Colonial Combat Patrol(TM) Play Test

Buck

Counting casualties

Counting casualties

Last weekend several HAWKs joined me in a combined Colonial and Napoleonic play test day for Combat Patrol™ supplements.  Dave has been working on a Boer and Zulu supplement for Combat Patrol™, but because of his busy schedule we had been unable to test some of his ideas.  In particular, Dave has been concerned that there are no formal leaders at lower echelons during this time period.  In the British Army, for instance, the lowest level corporal would be in control of 25 or 30 infantrymen.  This span of control was probably sufficient when units fought in lines, but is not suited for small skirmishes.  My feeling is that three or more soldiers is a formation and someone would be designated as being in charge.  Anyway, Dave has developed an interesting concept for leader in the game that provided a different flavor.  I think there are some ambiguities and second-order effects that have to be identified and resolved, but it worked fine.

The table set up for the colonial game

The table set up for the colonial game

The purpose of the day was more about the rules than the scenarios, but we were also looking to have some fun.  In order to test as much as possible, we had Boers and Zulus against the British.  The Boers were on the side of the creek in the foreground, and the Zulus were on the far side of the creek.  The game very quickly turned into two separate games with little interaction.  I commanded the British on the far side of the creek facing Chris’ and Dave’s Zulus.  Duncan controlled the British on the near side of the creek, facing Mike’s Boers.

Early in the game; most of my British are still strung out on the road

Early in the game; most of my British are still strung out on the road

Zulus advance on my British infantry in a hasty defensive position

Zulus advance on my British infantry in a hasty defensive position

The situation for the British on both sides of the creek were in a difficult situation, with the enemy on both sides.  Against the Zulus I was facing superior numbers with most of my men scattered and in the open.  The scenario began with a single section of British infantry in a hasty defensive position, but the rest of my forces were strung out along the road.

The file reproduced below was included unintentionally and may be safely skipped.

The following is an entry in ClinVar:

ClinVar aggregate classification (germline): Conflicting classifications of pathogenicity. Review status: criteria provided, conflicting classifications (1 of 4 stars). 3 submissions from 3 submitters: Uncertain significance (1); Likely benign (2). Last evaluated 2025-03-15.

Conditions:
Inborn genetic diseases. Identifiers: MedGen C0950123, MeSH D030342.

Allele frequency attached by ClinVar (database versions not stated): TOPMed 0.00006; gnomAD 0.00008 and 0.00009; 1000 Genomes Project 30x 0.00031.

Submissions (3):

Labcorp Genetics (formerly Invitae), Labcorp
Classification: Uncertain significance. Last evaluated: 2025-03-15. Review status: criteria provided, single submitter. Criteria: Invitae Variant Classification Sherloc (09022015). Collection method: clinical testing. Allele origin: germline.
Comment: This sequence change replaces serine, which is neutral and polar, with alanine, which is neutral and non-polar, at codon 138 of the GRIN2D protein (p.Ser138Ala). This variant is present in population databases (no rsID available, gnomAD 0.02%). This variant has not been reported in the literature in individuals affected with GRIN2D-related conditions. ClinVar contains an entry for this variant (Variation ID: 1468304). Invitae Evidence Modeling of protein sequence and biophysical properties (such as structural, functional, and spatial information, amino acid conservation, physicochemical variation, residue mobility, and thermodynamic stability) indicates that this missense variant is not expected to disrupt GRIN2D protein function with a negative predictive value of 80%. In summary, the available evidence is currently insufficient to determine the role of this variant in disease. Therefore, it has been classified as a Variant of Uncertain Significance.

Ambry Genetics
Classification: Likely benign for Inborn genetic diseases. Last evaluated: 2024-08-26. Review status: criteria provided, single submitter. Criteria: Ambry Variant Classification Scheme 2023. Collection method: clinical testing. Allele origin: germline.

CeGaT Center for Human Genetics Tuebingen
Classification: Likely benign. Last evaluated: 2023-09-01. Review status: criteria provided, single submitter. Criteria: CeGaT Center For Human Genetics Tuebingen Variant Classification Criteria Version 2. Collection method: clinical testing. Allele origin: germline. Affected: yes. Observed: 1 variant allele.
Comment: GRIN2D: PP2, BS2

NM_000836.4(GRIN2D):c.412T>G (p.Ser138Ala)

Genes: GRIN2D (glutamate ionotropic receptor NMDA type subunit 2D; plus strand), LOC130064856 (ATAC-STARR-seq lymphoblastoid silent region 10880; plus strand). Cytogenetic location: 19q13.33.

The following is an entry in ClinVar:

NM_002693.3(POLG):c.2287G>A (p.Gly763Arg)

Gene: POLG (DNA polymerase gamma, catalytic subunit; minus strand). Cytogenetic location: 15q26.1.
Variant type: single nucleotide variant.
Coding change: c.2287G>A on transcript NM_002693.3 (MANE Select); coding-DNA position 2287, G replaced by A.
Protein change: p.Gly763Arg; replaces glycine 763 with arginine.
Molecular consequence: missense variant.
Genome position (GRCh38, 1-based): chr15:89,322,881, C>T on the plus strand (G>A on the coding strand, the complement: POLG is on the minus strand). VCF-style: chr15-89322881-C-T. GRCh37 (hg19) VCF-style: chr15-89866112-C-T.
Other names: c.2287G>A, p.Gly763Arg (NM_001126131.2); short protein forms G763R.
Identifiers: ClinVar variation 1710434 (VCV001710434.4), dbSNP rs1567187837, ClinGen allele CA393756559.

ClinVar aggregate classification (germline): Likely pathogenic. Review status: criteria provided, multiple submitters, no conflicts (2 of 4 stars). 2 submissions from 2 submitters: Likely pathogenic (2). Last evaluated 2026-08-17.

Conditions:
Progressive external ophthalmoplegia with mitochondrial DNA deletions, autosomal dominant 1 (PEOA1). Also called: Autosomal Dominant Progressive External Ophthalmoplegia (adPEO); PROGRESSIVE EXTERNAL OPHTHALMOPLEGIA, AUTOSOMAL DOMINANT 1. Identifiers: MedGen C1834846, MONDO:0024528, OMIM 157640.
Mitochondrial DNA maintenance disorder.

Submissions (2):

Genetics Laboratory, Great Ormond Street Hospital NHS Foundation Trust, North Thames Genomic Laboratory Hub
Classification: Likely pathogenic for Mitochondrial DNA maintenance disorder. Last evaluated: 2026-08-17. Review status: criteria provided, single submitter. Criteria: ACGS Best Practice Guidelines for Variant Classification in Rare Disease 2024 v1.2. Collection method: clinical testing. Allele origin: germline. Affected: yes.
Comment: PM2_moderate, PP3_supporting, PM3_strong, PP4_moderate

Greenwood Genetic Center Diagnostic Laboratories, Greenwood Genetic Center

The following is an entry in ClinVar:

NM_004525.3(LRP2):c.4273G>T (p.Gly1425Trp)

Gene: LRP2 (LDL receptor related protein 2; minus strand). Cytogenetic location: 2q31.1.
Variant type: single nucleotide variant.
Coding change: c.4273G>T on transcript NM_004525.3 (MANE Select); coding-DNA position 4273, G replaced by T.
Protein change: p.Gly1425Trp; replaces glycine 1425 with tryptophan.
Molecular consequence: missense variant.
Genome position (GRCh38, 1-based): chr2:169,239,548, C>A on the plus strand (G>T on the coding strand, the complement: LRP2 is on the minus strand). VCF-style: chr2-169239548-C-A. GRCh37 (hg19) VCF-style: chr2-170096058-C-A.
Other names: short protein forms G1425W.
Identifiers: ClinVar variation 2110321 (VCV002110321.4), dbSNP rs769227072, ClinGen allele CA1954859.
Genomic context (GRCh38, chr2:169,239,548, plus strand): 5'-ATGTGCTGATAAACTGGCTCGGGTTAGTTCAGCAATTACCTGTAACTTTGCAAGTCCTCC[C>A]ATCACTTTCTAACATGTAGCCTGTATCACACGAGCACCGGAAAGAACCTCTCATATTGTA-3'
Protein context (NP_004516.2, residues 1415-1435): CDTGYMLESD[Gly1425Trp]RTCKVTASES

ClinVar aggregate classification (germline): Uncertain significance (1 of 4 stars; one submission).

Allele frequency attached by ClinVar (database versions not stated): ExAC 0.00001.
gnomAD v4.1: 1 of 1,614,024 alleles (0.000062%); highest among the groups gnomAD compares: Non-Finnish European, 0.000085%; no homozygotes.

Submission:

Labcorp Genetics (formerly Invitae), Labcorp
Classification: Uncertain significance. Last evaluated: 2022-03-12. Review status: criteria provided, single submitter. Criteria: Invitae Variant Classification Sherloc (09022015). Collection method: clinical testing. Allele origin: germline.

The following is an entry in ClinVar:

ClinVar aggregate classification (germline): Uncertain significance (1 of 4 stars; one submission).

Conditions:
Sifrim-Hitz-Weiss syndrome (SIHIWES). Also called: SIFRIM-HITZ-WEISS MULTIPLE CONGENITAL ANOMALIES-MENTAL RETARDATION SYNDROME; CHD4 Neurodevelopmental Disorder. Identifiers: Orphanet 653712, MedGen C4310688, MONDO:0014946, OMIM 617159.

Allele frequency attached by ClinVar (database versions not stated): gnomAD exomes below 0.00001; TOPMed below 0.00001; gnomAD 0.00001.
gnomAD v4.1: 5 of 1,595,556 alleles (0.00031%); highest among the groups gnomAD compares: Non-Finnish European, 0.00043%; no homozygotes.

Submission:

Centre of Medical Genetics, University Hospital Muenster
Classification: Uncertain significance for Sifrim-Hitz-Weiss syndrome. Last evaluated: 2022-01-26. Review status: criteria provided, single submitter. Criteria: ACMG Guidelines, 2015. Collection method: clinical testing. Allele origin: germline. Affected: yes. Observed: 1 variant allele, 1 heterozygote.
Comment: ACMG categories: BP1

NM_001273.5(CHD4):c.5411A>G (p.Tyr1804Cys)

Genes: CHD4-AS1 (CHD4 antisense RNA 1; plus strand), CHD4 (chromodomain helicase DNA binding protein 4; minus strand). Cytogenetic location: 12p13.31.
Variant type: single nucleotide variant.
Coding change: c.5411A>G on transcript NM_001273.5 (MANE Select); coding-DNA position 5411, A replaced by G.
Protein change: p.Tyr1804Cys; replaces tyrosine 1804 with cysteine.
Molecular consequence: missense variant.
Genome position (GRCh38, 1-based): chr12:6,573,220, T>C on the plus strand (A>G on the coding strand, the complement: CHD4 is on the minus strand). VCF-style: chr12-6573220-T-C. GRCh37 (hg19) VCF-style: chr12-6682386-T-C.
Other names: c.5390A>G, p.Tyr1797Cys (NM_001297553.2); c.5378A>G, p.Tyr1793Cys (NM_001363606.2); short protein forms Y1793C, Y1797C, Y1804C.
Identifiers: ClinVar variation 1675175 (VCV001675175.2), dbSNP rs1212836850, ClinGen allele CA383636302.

Chris' Zulus emerge from the scrub to attack my British

Chris’ Zulus emerge from the scrub to attack my British

Chris had a few riflemen,  but he had his typical luck, and most of his rifles went out of ammunition early.  In this scenario, Dave determined that an out of ammunition result would be permanent.  Chris then quickly charged out of the scrub and toward my forces.  I tried to seek cover behind the wall you see along the right.  That helped a little, but there was nothing to stop three units of Zulus from circling around my flanks and overwhelming that section of British infantry.

The battle rages

The battle rages

I was busy on the Zulu side, so I didn’t get to see much of what was happening on the Boer side.  I was very pleased with the way the rules seemed to work for the Zulus.  When I had British in hasty positions, the Zulus had difficulty.  Where my infantry was caught in the open, the Zulus were able to circle around my flanks and overwhelm me.  This felt right.

Dave's Zulus swarming against my British infantry

Dave’s Zulus swarming against my British infantry

At one point, Dave was throwing units at my British in the defensive positions.  The section in the foreground is about half strength.  They began in the open and had to fight their way to the defensive position.  Once there, the Zulus were unable to dislodge them.  Even when they had 2:1 odds in the hand to hand, the defensive position provide enough benefit that I was often able to push them  back.  You can see the white rubber bands on several of the Zulu figures.  Each band represents a wound.  When wounds are greater than or equal to the figure’s Endurance attribute (typically 3), the figure is killed.  You can also see some black rubber bands.  These indicate stuns.  When a figure is wounded, it is also stunned.  It is not allowed to take any actions until it takes an action to remove the stun marker.

The fighting gets desperate

The fighting gets desperate

Dave brought more Zulu units to bear, and threatened to destroy this section and my sergeant within the defensive position.

An overhead view of the fight between the British and Zulus

An overhead view of the fight between the British and Zulus

This shot is about mid game.  You can see the British section in the foreground still trying to make it to cover.  You can also see the British on the left beginning to circle around my British section at the wall while other Zulu units are advancing toward my Gatling gun at the top of the image.  I never did get the Gatling gun into operation before the Zulus overran it.

One of my British sections is overwhelmed by Chris' Zulus

One of my British sections is overwhelmed by Chris’ Zulus

It took several turns, and I was able to inflict some casualties, but this Section of infantry, caught in the open, died to the last man.

I quite enjoyed the game, and I felt the rules worked pretty well for the period with Dave’s tweaks.  Some of us are still not convinced of the needed for the added complexity Dave has introduced for leaders and command, but it worked fine.  It will be included in the supplement as an optional rule.  This play test also gave us a chance to make sure that we were being completely consistent between Dave’s supplement and Duncan’s Napoleonic supplement.  We need a couple more play tests, but in general I think the supplement is shaping up.

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One thought on “Colonial Combat Patrol(TM) Play Test

  1. Very cool – looks similar to what Dave and I did at a much smaller scale in April.

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